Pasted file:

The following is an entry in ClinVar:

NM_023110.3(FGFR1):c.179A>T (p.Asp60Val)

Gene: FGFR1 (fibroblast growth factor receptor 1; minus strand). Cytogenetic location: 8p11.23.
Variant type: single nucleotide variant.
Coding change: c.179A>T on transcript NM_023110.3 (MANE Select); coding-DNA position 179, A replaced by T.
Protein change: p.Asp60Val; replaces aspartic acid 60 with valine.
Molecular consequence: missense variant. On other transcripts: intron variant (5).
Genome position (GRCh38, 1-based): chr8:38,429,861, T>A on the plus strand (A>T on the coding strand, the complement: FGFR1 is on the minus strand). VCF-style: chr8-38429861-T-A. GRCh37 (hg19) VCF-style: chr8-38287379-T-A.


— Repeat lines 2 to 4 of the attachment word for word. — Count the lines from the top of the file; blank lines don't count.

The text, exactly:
NM_023110.3(FGFR1):c.179A>T (p.Asp60Val)

Gene: FGFR1 (fibroblast growth factor receptor 1; minus strand). Cytogenetic location: 8p11.23.
Variant type: single nucleotide variant.